As you can see, the responses analysis view of the form gives you a sleek breakdown with easy to view tables and graphs. In this examples, I have a few submissions where the potential leads chose how long they wanted their rental term to be and whether or not they smoke (preference is no!). If you want to view the responses in the spreadsheet view, you can simply go to Google Sheets from your Google Account and it will list the responses as a new spreadsheet file. This where you can do some seriously powerful analysis if you have hundreds or even thousands of leads, automatically filtering out the ones you care about and those you don’t:


Code Makes Everything Better

To sum up this post, I wanted to show you guys how Google Forms becomes an absolute monster of a web application. Google has provided us with a script editor for Forms which allows you to essentially program how your form and submitted data interacts with with other web applications online. Do you want to send your data to a nicely formatted pdf for the tenant relations lead? Do you want to integrate your data with a mass mailing service like Mailchimp? Or do you want to simply get notified when someone fills out your form with certain criteria? There are infinite possibilities given the development environment provided. Here is the step-by-step process in setting up your form to notify you via  Gmail in a more visually appealing format. (Note: This assumes you have already setup a lead generation form):

1. Open the Responses Sheet

Every Google Form you create will automatically generate a Responses Google Sheet to go with it. This sheet will collect the submissions of your form automatically. You want to click on the responses tab of the form if not on it already. Then click on the green square in the upper right:



2. Open the Script Editor



3. Initialize & SendGoogleForm functions

Replace all of the existing lines of code with the following code:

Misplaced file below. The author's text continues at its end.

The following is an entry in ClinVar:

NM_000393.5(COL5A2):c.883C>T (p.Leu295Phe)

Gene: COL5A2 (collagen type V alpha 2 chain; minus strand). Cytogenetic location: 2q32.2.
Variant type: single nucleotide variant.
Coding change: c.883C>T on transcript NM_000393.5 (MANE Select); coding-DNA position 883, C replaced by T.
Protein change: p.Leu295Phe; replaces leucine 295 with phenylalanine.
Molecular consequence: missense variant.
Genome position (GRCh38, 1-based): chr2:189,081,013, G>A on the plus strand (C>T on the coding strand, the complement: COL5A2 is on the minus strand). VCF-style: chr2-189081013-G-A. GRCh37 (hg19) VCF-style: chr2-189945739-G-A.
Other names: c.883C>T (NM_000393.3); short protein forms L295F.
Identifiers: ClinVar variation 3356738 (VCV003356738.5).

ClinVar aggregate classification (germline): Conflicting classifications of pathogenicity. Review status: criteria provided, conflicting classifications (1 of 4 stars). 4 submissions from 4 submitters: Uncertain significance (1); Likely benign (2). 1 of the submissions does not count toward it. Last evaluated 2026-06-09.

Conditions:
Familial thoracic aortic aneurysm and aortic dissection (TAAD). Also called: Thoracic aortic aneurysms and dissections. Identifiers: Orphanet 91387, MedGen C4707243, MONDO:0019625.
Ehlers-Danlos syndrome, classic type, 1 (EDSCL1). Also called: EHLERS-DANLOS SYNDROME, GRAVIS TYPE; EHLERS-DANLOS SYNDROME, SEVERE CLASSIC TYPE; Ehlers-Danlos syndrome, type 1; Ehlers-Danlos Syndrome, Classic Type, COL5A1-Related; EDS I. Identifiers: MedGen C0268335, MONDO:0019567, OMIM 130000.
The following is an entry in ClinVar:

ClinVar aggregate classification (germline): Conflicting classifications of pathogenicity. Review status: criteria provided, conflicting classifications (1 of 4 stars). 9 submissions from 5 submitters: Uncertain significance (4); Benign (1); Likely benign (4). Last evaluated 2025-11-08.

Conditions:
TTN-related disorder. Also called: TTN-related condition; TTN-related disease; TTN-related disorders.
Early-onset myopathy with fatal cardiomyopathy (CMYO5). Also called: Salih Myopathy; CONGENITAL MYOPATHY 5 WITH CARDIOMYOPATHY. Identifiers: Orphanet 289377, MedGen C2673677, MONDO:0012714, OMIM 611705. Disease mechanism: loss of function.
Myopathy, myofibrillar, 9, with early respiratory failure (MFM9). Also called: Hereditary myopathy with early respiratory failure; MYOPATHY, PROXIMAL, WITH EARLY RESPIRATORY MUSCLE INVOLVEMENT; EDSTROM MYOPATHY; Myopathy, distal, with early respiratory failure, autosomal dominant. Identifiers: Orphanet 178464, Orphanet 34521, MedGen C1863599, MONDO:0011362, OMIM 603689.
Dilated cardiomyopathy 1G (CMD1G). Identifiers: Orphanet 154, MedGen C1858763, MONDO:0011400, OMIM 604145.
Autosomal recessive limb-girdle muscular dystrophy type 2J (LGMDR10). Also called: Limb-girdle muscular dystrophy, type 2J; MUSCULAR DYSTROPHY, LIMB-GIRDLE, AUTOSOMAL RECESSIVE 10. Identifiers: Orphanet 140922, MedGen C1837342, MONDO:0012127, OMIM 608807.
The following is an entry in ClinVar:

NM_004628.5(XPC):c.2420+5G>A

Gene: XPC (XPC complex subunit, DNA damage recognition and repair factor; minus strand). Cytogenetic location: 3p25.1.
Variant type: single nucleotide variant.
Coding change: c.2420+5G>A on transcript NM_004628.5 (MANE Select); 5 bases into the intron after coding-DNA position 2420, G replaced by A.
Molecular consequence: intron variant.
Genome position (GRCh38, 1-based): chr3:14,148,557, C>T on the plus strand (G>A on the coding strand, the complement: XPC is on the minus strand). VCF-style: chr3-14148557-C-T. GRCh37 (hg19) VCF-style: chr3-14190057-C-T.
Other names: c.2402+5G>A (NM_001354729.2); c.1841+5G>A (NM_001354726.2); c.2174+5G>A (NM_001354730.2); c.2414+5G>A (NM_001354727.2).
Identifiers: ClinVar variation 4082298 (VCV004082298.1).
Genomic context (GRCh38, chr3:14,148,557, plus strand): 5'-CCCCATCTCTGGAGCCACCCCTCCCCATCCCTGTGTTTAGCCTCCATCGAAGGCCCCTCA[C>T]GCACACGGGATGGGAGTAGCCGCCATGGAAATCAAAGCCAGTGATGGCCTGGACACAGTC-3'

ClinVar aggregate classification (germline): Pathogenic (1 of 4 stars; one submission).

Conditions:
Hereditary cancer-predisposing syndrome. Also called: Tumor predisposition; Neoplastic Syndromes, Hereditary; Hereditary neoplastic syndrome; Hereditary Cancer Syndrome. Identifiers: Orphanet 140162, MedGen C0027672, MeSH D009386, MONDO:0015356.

function Initialize() {
 var triggers = ScriptApp.getProjectTriggers();
 for (var i in triggers)
function SendGoogleForm(e) {
 if (MailApp.getRemainingDailyQuota() < 1) return;
 // Enter your subject for Google Form email notifications
 var subject = "Google Form Submitted";
 var s = SpreadsheetApp.getActiveSheet();
 var columns = s.getRange(1, 1, 1, s.getLastColumn()).getValues()[0];
 var message = "";
 // Only include form fields that are not blank
 for (var keys in columns) {
     var key = columns[keys];
     if (e.namedValues[key] && (e.namedValues[key] !== "")) {
         message += key + ' ==> ' + e.namedValues[key] + "\n\n";
 MailApp.sendEmail(email, subject, message);

Essentially what this snippet of code does is twofold. It sets up the spreadsheet so that it can be triggered when a new line is added from our Google Form. Then it declares numerous variables like the Email address, subject of the email, how many columns you want it to send, etc…

What is important is that you change the email address variable to your own email, or wherever you want to send the new lead submission.


4. Setup Triggers

Head over to the “Resources” tab at the top of our sheet and select “Current project’s Triggers”. You will have no triggers set up yet so click the link to add a new one. You will see the following menu:FormInstr3

Select the appropriate Run and Event options from the drop downs which are shown above. The logic is this: You want to Run the SendGoogleForm function when the event”On form submit” happens and a new line is pulled “From spreadsheet”. Click save. The script editor will most likely prompt you asking for you to Review Permissions since it is accessing your Google Drive. Click Review Permissions” and then “Allow” on the next prompt.

Make sure to give your new project script a name in the top left. It can be anything you’d like. I made mine “Send_Email” for this example.

5. Send Yourself a Test Email!

At this point you are now good to go with your new lead automation emailer! Fill out your custom form as if you were a prospective lead. You will receive a nicely formatted email with all of the info that was filled out in the form! Example below:



If you had trouble with any of the steps, check out my full video below for a complete guide!